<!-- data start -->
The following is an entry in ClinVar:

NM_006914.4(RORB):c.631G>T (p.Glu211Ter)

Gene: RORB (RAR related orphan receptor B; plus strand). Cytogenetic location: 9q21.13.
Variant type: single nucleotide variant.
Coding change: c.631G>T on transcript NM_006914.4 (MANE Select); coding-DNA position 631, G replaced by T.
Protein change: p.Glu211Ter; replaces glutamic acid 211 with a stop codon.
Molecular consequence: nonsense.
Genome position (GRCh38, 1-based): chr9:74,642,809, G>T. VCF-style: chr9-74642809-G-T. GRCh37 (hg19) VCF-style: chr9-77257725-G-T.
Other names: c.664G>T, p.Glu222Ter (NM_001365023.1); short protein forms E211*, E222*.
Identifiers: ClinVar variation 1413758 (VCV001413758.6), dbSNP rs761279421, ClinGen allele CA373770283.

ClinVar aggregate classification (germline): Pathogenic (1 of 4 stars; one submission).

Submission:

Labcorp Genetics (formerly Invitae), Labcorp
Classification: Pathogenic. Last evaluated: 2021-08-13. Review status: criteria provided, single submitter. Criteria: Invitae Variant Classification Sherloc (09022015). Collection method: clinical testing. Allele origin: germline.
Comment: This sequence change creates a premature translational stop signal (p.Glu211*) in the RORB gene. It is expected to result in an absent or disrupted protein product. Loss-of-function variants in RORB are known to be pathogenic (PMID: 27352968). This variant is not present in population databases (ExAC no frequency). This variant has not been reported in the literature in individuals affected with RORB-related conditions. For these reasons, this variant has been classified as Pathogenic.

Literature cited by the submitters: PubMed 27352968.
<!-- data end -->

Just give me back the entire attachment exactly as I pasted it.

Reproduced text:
The following is an entry in ClinVar:

NM_006914.4(RORB):c.631G>T (p.Glu211Ter)

Gene: RORB (RAR related orphan receptor B; plus strand). Cytogenetic location: 9q21.13.
Variant type: single nucleotide variant.
Coding change: c.631G>T on transcript NM_006914.4 (MANE Select); coding-DNA position 631, G replaced by T.
Protein change: p.Glu211Ter; replaces glutamic acid 211 with a stop codon.
Molecular consequence: nonsense.
Genome position (GRCh38, 1-based): chr9:74,642,809, G>T. VCF-style: chr9-74642809-G-T. GRCh37 (hg19) VCF-style: chr9-77257725-G-T.
Other names: c.664G>T, p.Glu222Ter (NM_001365023.1); short protein forms E211*, E222*.
Identifiers: ClinVar variation 1413758 (VCV001413758.6), dbSNP rs761279421, ClinGen allele CA373770283.

ClinVar aggregate classification (germline): Pathogenic (1 of 4 stars; one submission).

Submission:

Labcorp Genetics (formerly Invitae), Labcorp
Classification: Pathogenic. Last evaluated: 2021-08-13. Review status: criteria provided, single submitter. Criteria: Invitae Variant Classification Sherloc (09022015). Collection method: clinical testing. Allele origin: germline.
Comment: This sequence change creates a premature translational stop signal (p.Glu211*) in the RORB gene. It is expected to result in an absent or disrupted protein product. Loss-of-function variants in RORB are known to be pathogenic (PMID: 27352968). This variant is not present in population databases (ExAC no frequency). This variant has not been reported in the literature in individuals affected with RORB-related conditions. For these reasons, this variant has been classified as Pathogenic.

Literature cited by the submitters: PubMed 27352968.